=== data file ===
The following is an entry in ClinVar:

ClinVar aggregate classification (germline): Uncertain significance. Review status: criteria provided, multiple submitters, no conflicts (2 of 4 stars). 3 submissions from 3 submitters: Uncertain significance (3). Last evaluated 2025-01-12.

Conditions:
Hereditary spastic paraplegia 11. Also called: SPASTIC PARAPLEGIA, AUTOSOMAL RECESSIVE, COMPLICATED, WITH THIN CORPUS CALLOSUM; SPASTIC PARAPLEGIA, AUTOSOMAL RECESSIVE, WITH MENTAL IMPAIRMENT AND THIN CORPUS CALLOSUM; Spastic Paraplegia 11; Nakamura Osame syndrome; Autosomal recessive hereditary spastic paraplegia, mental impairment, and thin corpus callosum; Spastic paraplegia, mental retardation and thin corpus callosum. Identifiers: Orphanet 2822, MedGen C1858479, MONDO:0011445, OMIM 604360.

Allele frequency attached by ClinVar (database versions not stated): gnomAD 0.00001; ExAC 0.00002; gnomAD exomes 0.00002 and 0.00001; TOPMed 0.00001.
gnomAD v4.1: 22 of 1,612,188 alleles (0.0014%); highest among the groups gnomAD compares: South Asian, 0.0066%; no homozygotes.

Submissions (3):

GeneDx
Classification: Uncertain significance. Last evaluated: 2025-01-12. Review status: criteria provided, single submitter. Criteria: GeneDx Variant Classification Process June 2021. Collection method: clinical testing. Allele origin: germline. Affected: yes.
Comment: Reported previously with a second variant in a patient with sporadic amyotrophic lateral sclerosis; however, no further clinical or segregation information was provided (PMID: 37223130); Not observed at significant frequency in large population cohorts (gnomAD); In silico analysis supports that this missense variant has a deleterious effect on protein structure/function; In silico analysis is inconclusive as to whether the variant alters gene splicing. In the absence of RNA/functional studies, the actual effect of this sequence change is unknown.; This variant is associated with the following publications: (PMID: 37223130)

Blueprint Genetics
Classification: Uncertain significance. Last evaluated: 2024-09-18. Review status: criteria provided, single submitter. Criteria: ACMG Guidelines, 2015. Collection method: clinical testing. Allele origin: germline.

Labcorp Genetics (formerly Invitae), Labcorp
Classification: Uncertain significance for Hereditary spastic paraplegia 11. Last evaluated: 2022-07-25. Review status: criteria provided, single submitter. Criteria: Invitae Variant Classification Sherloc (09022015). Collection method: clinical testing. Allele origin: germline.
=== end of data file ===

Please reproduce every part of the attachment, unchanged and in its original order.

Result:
The following is an entry in ClinVar:

ClinVar aggregate classification (germline): Uncertain significance. Review status: criteria provided, multiple submitters, no conflicts (2 of 4 stars). 3 submissions from 3 submitters: Uncertain significance (3). Last evaluated 2025-01-12.

Conditions:
Hereditary spastic paraplegia 11. Also called: SPASTIC PARAPLEGIA, AUTOSOMAL RECESSIVE, COMPLICATED, WITH THIN CORPUS CALLOSUM; SPASTIC PARAPLEGIA, AUTOSOMAL RECESSIVE, WITH MENTAL IMPAIRMENT AND THIN CORPUS CALLOSUM; Spastic Paraplegia 11; Nakamura Osame syndrome; Autosomal recessive hereditary spastic paraplegia, mental impairment, and thin corpus callosum; Spastic paraplegia, mental retardation and thin corpus callosum. Identifiers: Orphanet 2822, MedGen C1858479, MONDO:0011445, OMIM 604360.

Allele frequency attached by ClinVar (database versions not stated): gnomAD 0.00001; ExAC 0.00002; gnomAD exomes 0.00002 and 0.00001; TOPMed 0.00001.
gnomAD v4.1: 22 of 1,612,188 alleles (0.0014%); highest among the groups gnomAD compares: South Asian, 0.0066%; no homozygotes.

Submissions (3):

GeneDx
Classification: Uncertain significance. Last evaluated: 2025-01-12. Review status: criteria provided, single submitter. Criteria: GeneDx Variant Classification Process June 2021. Collection method: clinical testing. Allele origin: germline. Affected: yes.
Comment: Reported previously with a second variant in a patient with sporadic amyotrophic lateral sclerosis; however, no further clinical or segregation information was provided (PMID: 37223130); Not observed at significant frequency in large population cohorts (gnomAD); In silico analysis supports that this missense variant has a deleterious effect on protein structure/function; In silico analysis is inconclusive as to whether the variant alters gene splicing. In the absence of RNA/functional studies, the actual effect of this sequence change is unknown.; This variant is associated with the following publications: (PMID: 37223130)

Blueprint Genetics
Classification: Uncertain significance. Last evaluated: 2024-09-18. Review status: criteria provided, single submitter. Criteria: ACMG Guidelines, 2015. Collection method: clinical testing. Allele origin: germline.

Labcorp Genetics (formerly Invitae), Labcorp
Classification: Uncertain significance for Hereditary spastic paraplegia 11. Last evaluated: 2022-07-25. Review status: criteria provided, single submitter. Criteria: Invitae Variant Classification Sherloc (09022015). Collection method: clinical testing. Allele origin: germline.